The first phase plans for the Church are being launched on the 4th August with a view to these being finalised during September.  Tenders will follow thereafter.  

The Church has been the focal point of the village in the past and it is hoped that it will be used by many community groups in the future. Plans are already afoot for the many ways this community hub might develop in years to come, so watch this space.

STAFFORDSHIRE

Sacred Heart, Tunstall, Stoke on Trent, ST6 6EE

Diocese of Birmingham – Roman Catholic – Grade II

Web address:

Sacred Heart Roman Catholic Church in Tunstall has received a funding boost in the shape of a £10,000 National Churches Trust Community Grant for its project to develop the crypt as a community hub. 

The project

Sacred Heart is planning to redevelop its large crypt as a fully accessible community space with a kitchen and toilets. At the moment there is no space for community activities.

The large crypt area under the church will be developed as a self-contained, fully accessible community space with kitchen and toilets. It will provide affordable and accessible community space in Tunstall for community groups to hire.

The church has been working with the local community to gain their views on the services to be provided in the new space. An Open Day was held to engage everybody with the plans.

The church

Sacred Heart is a major building in the Tunstall Park Conservation area and is at the heart of the regeneration of Tunstall town centre. The Tunstall mission started from Cobridge in 1853 in a dual purpose school/chapel dedicated to St Mary. A new church was built in 1869 and remained in use until 1930 when the present church was opened by Archbishop Downey of Liverpool, who described the building as 'a miracle of beauty'.

The architect, JS Brocklesby also designed the nearby St Joseph's, Burslem. He was reportedly dismissed by the Parish Priest Fr PJ Ryan, who continued as clerk of works himself, using unemployed parishioners in the construction.

Much of the stained glass and woodcarving was created by young parishioners under the guidance of Gordon Forsyth, Director of the Burslem School of Art. The church was built on a raft foundation to avoid the danger of subsidence. The interior is Romanesque and includes items bought abroad by Fr Ryan. The body of the church consists of three bays, each covered by a dome.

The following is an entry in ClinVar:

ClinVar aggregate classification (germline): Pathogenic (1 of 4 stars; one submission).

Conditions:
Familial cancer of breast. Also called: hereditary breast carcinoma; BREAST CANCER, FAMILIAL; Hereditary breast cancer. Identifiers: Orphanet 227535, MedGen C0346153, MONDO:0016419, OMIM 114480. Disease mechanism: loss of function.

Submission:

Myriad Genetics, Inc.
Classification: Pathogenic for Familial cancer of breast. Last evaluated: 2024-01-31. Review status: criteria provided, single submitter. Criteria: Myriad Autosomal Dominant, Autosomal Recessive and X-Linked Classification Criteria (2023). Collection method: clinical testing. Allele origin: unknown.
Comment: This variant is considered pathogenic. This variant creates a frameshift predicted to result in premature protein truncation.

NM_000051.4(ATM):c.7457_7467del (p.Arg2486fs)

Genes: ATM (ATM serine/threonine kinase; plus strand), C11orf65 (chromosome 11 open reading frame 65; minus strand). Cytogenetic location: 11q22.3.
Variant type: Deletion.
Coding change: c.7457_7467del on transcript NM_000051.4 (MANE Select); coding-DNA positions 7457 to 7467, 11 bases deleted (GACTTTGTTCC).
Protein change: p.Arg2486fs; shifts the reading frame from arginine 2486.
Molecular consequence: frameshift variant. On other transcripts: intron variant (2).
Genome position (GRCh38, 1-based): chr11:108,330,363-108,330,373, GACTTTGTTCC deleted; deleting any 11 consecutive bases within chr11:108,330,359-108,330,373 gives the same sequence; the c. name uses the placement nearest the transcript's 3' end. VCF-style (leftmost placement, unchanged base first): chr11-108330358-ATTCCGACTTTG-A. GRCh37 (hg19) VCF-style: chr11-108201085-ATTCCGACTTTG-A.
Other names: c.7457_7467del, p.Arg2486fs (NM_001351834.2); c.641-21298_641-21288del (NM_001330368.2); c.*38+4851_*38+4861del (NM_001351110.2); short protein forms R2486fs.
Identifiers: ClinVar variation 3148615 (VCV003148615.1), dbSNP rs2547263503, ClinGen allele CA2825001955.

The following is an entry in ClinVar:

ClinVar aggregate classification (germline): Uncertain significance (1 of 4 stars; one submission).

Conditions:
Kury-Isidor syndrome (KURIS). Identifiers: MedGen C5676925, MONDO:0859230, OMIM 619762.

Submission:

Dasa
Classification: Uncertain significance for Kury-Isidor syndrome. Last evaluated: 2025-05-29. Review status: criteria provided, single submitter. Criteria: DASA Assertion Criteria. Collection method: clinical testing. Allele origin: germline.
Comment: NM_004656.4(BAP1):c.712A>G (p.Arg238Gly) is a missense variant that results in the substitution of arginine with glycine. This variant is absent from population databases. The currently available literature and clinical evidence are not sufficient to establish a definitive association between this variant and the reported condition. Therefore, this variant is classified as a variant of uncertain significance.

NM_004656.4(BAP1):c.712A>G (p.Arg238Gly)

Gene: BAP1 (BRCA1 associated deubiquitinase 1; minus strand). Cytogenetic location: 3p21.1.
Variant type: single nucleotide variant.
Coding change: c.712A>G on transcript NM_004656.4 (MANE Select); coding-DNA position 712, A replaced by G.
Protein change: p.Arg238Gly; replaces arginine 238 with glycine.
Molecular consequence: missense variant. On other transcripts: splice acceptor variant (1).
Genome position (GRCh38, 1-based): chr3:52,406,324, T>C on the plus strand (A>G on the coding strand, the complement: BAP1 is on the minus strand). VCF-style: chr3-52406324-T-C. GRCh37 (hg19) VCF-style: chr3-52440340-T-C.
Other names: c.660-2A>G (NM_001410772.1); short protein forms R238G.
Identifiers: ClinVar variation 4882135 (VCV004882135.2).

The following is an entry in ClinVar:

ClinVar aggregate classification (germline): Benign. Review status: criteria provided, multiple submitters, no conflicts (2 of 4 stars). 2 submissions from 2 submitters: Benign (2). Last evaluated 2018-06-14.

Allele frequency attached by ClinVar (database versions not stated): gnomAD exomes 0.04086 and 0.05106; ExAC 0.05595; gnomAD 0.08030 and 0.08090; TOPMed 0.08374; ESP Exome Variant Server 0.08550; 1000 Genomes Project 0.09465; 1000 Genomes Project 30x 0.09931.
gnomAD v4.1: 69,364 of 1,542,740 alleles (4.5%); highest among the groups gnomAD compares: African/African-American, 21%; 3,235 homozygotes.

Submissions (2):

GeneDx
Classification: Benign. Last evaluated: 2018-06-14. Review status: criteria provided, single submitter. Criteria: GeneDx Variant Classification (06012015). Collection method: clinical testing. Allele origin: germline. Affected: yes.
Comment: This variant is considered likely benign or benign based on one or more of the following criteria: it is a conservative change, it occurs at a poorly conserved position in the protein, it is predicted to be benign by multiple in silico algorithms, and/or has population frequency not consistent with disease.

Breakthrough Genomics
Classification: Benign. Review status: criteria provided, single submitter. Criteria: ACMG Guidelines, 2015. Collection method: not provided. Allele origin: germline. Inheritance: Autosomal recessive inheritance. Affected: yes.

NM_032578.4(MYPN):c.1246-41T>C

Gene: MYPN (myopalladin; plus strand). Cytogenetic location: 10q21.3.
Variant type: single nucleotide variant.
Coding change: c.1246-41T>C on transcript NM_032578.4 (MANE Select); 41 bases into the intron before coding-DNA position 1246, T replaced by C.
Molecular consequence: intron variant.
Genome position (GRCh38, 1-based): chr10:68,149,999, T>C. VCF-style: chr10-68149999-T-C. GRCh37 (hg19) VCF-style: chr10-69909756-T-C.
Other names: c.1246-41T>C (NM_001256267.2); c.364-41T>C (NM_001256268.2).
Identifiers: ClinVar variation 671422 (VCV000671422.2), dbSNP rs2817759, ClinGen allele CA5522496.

Fr Christopher Miller, Parish Priest said:

 “We are extremely grateful for this generous grant from the National Churches Trust. The new crypt will be of great benefit to the Catholic community and for our outreach to the wider community in an area of above average social and economic deprivation.  We will be engaging with groups supporting children and families, young people, vulnerable adults and older people in our community.

“The development of the new community hub is also an important factor in the future sustainability of the Sacred Heart church, which is such an iconic landmark at the heart of the Potteries. We are delighted to announce that, thanks to the grant support we have received, work on the new crypt will begin on 10 September.”

SUFFOLK

St Peter and St Paul, Bardwell, Bury St Edmunds, Suffolk, IP31 1AH

Diocese of St Edmundsbury and Ipswich – Anglican – Grade I

St Peter and St Paul’s church, Bardwell, has received a funding boost in the shape of a £10,000 National Churches Trust Repair Grant to help fund repairs to medieval stained glass windows, slate roofing, and masonry.

The project

The project will tackle the repairs needed to conserve the church for future generations, so the local community and visitors can continue to enjoy the church and its heritage.

Work to take place includes replacing cracked stone mullions around the medieval stained glass; cleaning, repairing, and conserving the stained glass; decaying stones around windows which are leaking; leaking slates on the porch roof making it waterproof and preventing water damage; and replacing and repairing other decaying masonry and flint work.

The church

St Peter and St Paul’s church was built in the thirteenth century, though the chancel was rebuilt in the nineteenth century. One of its principle benefactors was Sir William de Berdewelle, who is depicted in a medieval stained glass window.